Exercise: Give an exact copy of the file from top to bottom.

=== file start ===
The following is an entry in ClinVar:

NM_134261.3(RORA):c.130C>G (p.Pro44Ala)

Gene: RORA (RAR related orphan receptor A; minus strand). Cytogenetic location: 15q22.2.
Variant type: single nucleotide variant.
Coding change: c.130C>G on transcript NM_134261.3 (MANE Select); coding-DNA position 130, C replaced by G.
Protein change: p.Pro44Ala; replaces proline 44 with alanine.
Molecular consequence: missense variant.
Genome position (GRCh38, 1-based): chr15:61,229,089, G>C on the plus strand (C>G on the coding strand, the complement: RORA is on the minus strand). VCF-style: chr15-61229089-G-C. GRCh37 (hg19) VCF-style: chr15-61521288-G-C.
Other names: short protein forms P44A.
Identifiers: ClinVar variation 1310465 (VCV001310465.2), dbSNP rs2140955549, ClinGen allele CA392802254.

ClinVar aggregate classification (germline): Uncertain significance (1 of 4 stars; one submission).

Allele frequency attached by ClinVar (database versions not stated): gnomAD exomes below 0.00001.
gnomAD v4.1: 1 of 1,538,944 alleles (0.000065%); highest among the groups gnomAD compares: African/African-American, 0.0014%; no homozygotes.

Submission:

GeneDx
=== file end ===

The following is an entry in ClinVar:

NM_134261.3(RORA):c.130C>G (p.Pro44Ala)

Gene: RORA (RAR related orphan receptor A; minus strand). Cytogenetic location: 15q22.2.
Variant type: single nucleotide variant.
Coding change: c.130C>G on transcript NM_134261.3 (MANE Select); coding-DNA position 130, C replaced by G.
Protein change: p.Pro44Ala; replaces proline 44 with alanine.
Molecular consequence: missense variant.
Genome position (GRCh38, 1-based): chr15:61,229,089, G>C on the plus strand (C>G on the coding strand, the complement: RORA is on the minus strand). VCF-style: chr15-61229089-G-C. GRCh37 (hg19) VCF-style: chr15-61521288-G-C.
Other names: short protein forms P44A.
Identifiers: ClinVar variation 1310465 (VCV001310465.2), dbSNP rs2140955549, ClinGen allele CA392802254.

ClinVar aggregate classification (germline): Uncertain significance (1 of 4 stars; one submission).

Allele frequency attached by ClinVar (database versions not stated): gnomAD exomes below 0.00001.
gnomAD v4.1: 1 of 1,538,944 alleles (0.000065%); highest among the groups gnomAD compares: African/African-American, 0.0014%; no homozygotes.

Submission:

GeneDx